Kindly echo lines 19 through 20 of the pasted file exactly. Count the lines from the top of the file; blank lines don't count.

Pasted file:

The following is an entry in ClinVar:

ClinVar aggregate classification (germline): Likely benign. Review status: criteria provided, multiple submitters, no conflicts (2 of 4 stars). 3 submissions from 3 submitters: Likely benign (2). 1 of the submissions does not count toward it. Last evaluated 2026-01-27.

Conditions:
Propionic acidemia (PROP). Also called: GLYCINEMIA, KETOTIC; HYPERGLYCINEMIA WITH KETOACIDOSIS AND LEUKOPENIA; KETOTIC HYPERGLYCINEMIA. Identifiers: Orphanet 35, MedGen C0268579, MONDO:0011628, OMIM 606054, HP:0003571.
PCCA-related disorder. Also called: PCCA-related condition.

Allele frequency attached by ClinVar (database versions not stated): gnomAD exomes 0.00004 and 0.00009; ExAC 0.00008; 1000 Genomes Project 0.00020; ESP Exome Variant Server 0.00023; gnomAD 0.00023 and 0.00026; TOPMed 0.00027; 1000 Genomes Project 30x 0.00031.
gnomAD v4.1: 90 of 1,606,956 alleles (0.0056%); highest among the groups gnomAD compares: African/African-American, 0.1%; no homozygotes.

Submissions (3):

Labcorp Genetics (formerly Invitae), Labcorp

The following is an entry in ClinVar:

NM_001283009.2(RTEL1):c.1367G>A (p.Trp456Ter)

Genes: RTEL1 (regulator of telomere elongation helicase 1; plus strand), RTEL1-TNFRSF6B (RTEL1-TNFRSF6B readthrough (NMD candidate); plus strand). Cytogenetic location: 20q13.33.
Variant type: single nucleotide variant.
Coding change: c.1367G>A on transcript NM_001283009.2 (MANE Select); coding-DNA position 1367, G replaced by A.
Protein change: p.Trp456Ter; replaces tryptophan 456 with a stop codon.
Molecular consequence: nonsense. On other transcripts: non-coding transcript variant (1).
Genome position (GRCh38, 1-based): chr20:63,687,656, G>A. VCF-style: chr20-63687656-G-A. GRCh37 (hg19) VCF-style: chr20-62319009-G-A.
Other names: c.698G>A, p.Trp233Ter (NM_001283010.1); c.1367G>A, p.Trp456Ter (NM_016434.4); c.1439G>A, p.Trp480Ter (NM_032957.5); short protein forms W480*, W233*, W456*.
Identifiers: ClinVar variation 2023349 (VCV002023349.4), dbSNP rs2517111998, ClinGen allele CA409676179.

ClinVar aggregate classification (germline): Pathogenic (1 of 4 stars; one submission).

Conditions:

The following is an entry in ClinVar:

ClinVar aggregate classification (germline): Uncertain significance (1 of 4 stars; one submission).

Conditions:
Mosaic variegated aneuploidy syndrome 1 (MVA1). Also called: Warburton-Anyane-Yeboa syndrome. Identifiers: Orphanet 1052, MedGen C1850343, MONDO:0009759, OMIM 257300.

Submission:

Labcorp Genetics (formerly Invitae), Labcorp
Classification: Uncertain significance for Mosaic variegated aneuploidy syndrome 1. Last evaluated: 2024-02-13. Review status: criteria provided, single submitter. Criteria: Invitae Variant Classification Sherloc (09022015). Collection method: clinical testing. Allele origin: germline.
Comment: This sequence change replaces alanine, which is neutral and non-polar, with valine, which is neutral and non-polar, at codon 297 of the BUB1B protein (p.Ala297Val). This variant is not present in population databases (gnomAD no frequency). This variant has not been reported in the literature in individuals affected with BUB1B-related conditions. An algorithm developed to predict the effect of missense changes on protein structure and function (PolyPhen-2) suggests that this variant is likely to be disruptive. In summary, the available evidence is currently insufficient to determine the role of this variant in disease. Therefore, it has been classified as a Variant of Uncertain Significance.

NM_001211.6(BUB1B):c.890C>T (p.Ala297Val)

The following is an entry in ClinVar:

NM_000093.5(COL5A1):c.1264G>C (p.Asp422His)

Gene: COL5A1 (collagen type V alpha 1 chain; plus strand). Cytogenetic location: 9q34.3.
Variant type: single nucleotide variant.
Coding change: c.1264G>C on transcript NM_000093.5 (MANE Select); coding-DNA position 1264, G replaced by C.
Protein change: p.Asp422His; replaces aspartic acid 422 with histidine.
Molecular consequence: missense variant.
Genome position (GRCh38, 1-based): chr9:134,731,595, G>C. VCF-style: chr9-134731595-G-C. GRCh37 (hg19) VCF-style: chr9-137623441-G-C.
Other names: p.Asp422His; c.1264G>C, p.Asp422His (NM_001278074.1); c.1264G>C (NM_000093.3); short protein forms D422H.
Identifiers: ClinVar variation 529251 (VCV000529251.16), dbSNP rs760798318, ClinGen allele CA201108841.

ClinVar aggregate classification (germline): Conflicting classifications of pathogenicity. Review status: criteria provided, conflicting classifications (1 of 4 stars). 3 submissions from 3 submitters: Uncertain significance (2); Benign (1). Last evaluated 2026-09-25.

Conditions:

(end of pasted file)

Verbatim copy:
Identifiers: ClinVar variation 2023349 (VCV002023349.4), dbSNP rs2517111998, ClinGen allele CA409676179.

ClinVar aggregate classification (germline): Pathogenic (1 of 4 stars; one submission).